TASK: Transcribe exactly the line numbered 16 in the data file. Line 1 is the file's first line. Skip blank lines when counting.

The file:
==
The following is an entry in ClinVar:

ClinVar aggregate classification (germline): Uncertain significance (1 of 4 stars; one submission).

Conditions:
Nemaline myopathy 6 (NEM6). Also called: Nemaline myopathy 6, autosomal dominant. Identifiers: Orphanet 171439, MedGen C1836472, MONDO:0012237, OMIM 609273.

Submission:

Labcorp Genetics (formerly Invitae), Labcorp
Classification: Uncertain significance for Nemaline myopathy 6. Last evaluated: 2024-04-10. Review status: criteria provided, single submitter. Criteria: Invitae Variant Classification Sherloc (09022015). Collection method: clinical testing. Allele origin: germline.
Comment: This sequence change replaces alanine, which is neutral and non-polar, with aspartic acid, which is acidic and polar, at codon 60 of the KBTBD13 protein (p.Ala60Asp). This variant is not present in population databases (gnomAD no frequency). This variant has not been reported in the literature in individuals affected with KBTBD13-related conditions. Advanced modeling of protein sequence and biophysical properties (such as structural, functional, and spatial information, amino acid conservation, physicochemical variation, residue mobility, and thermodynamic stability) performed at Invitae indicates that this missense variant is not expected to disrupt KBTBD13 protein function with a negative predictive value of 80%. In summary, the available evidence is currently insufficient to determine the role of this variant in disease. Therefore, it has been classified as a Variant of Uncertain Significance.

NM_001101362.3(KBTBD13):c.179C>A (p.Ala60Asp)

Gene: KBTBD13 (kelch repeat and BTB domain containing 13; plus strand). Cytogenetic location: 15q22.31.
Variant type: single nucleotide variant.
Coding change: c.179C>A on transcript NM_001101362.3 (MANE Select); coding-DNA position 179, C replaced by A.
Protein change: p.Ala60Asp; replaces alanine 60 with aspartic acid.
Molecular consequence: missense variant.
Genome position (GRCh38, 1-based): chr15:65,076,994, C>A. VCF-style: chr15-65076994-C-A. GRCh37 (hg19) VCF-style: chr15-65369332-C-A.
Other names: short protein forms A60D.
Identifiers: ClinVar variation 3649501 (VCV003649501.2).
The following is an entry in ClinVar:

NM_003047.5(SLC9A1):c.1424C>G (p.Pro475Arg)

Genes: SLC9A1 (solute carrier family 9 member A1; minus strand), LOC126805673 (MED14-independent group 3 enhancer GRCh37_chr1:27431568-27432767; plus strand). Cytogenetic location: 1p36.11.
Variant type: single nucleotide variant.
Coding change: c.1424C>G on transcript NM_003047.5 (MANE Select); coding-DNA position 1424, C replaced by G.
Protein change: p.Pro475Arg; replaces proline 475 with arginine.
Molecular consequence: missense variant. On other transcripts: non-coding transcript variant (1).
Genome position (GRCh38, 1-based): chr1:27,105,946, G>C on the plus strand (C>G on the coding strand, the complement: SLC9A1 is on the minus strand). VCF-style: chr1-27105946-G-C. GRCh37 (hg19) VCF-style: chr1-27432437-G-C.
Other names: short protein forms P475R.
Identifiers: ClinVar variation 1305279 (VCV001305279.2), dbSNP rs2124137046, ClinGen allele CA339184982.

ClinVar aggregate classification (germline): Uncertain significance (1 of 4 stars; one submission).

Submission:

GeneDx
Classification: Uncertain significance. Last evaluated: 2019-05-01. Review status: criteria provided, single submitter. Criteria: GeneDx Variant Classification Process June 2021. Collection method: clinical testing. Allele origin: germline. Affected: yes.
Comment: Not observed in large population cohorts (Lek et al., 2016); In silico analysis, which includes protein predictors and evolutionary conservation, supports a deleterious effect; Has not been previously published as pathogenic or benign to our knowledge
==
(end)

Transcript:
Other names: short protein forms A60D.